Why? Because the way the competition was going, the teams figured out strategically that it would be more advantageous to them to “throw” a match in order to avoid winning and thus playing a difficult team next in their draw. In short – by losing on purpose and going into the loser’s bracket, they felt it would aid them in the long run in terms of reaching the medal round.

Unsportsmanslike? You bet. But in terms of gamemanship, was this actually a smart move? Columnists in both the New York Times and Wall Street Journal asked the same question. As it turned out, the competitors were disqualified so their gambit was quashed. After all, the basic assumption of all sports is that all competitors are going to play hard to win.

But as a sports parent or youth coach, chances are you might encounter a comparable situation where sportsmanship dictates your team plays to win, but gamemanship might suggest an alterative approach. Especially in touraments for soccer, ice hockey, and baseball/softball, where sometimes advancing depends on a score differential, you might be tempted to try and “game” the system.

Personally, I feel that if you want to compete, you always play to win. Trying to avoid a tough opponent early on in order to get around and play them later doesn’t make sense to me.

OBNOXIOUS SPORTS PARENTS: Does Your Child Ask This Question?

 

“Will You Still Love Me If I Don’t Win?”

By Doug Abrams

 

I appreciate non-fiction books whose titles or subtitles provoke thought, even before I open the pages and begin reading.  Once the cover piques interest, reading the book itself is like icing on the cake.

One such book is “Will You Still Love Me If I Don’t Win?: A Guide for Parents of Young Athletes,” written by Christopher Andersonn (with Barbara Andersonn).  To be quite candid, I have not read it but the eye-catching title stimulates me to write this column. 

The title underscores advice that the American Academy of Pediatrics gives parents and coaches who want their children to thrive in sports:  “Adults must clearly show that the child’s worth is unrelated to the outcome of the game.”  “Good effort should be praised,” the Academy explains, and “[u]nconditional approval should be given for participating and having fun.”

Reward Performance, Not Outcome

“Unrelated to the outcome of the game” . . . “praise” . . . “unconditional approval” . . . .  The point is that parents and coaches should reward children for the quality of their performance (which the players can control), and not for the outcome of the game (which individual players usually cannot control).  This distinction between “performance goals” and “outcome goals,” drawn helpfully by the Positive Coaching Alliance’s Jim Thompson, remains central for parents who understand children’s reactions to praise they have earned.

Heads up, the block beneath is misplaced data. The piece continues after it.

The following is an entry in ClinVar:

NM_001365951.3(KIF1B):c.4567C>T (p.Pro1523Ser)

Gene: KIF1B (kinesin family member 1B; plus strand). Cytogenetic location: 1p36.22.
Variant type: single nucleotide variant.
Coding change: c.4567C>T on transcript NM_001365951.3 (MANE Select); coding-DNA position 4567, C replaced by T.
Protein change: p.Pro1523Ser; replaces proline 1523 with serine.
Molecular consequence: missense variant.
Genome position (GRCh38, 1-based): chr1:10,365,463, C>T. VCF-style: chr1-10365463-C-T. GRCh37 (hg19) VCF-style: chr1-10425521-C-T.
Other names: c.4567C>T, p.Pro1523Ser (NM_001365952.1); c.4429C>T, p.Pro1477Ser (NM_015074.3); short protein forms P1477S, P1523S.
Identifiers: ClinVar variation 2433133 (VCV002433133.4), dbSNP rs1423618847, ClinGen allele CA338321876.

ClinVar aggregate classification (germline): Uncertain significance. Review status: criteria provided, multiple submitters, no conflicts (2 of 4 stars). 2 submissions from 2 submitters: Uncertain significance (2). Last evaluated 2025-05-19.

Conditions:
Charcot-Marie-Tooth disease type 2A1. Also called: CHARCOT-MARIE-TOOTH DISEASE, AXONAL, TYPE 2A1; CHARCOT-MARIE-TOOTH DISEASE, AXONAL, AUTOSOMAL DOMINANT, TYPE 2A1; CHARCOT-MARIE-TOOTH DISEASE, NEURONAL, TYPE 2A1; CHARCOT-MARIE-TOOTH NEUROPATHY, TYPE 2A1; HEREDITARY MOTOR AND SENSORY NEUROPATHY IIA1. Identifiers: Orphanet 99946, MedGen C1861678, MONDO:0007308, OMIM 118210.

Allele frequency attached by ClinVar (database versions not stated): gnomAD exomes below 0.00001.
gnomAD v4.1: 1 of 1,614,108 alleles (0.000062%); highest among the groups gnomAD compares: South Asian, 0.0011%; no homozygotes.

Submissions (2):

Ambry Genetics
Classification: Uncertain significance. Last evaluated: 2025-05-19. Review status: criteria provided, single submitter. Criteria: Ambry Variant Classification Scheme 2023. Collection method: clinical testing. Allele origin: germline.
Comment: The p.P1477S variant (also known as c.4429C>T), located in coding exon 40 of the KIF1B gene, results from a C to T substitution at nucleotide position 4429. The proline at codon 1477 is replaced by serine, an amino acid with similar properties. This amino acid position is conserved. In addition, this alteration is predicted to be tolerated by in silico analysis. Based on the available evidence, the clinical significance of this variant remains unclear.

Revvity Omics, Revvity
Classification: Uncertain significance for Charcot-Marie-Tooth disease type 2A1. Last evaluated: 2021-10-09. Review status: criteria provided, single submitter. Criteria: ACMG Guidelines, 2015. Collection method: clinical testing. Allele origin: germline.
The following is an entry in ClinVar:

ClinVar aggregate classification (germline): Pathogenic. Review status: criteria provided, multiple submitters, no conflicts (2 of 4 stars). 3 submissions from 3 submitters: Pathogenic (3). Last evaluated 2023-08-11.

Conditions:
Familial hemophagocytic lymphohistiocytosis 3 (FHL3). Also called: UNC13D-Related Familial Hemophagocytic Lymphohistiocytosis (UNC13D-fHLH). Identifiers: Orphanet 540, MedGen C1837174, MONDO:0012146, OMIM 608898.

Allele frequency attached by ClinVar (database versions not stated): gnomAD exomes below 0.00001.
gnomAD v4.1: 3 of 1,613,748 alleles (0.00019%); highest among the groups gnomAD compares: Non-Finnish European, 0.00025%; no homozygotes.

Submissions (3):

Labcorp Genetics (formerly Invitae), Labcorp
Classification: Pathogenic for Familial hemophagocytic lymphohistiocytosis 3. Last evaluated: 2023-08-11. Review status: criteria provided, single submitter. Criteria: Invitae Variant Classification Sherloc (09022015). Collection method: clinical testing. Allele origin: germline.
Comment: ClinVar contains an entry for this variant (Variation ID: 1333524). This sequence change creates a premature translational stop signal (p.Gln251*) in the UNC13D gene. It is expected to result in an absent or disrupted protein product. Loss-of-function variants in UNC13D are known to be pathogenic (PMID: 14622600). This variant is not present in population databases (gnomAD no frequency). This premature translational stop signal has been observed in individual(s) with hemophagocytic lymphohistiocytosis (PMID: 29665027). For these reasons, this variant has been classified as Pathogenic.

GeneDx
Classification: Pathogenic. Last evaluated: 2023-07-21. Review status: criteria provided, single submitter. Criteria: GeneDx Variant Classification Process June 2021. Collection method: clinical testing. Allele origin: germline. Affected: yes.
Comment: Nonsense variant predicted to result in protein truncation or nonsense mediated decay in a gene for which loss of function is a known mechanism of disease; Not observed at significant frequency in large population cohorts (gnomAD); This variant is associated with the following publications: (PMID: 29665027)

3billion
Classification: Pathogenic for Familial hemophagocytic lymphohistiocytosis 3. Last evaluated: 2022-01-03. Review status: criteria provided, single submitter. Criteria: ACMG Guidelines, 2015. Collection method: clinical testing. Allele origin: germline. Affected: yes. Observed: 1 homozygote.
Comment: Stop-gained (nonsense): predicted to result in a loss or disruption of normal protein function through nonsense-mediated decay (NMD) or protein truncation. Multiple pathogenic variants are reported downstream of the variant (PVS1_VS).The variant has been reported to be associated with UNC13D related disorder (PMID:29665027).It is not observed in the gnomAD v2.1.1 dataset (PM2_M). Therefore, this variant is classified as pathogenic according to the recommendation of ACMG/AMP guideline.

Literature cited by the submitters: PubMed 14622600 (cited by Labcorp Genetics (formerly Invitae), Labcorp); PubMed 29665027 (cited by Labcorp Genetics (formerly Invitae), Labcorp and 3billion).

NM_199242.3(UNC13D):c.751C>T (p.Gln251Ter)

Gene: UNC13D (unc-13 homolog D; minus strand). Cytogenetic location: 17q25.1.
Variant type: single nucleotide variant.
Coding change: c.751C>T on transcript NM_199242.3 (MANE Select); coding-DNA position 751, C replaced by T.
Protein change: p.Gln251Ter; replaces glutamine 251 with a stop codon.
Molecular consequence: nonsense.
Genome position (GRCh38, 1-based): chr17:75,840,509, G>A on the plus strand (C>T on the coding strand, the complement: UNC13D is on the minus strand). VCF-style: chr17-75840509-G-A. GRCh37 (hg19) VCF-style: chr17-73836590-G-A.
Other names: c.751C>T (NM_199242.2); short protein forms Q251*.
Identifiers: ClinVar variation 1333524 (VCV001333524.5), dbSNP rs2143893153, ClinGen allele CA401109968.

What should a young player think when her parents take her out for ice cream after the team wins, but not after the team loses?  Or after the player gets the big hit or scores the big touchdown, but not after he strikes out or fumbles the ball? 

And what should a young player think when the coaches lavish praise after wins or big plays, but remain non-communicative and even verbally hostile after losses or missed plays?

Children are sensitive to the verbal and non-verbal cues that the adults in their lives deliver wittingly or unwittingly.  When parents or coaches convey the subtle message that they appreciate the player more in good times than in bad, the player will get the message — even if the parents or coaches did not mean to convey it.  The lesson for adults is that they need to be careful with players who take their sport seriously, crave adult approval, and remain perceptive about what their parents and coaches do and say.

Facts of Athletic Life

Once players have given their best effort, parents and coaches send the right message when they treat victory and defeat alike.  Teams should try to win every game because striving to win within the rules is the essence of competitive sports.  I suspect, though, that parents and coaches sometimes let down their guard because they mistakenly compare defeat to failure. 

The comparison is misplaced.  Every day of every season, half of all youth leaguers competing in America lose.  Each one returns to play another day.  All athletes taste defeat because nobody plays on undefeated teams every year, and nobody goes from season to season winning every meet or match in individual sports.  Striving to win, yet rebounding from defeat, is central to youth sports because it is central to preparation for adulthood.  Parents and coaches are the role models who must show the way.

Time for Ice Cream

 

So much for the old adage that “you can’t tell a book by its cover.”  Sometimes a book’s title says plenty even before you open to the table of contents or page one. Come to think of it, the Andersonns’ title is so intriguing that I think I will get the book and read it.  Call this column an anticipatory book review.

Now, take the kids out for ice cream and urge them to focus on winning the next game, no matter what just happened on the field. 

 

[Source:  Am. Acad. of Pediatrics, Organized Athletics for Preadolescent Children, Pediatrics, vol. 84, p. 583]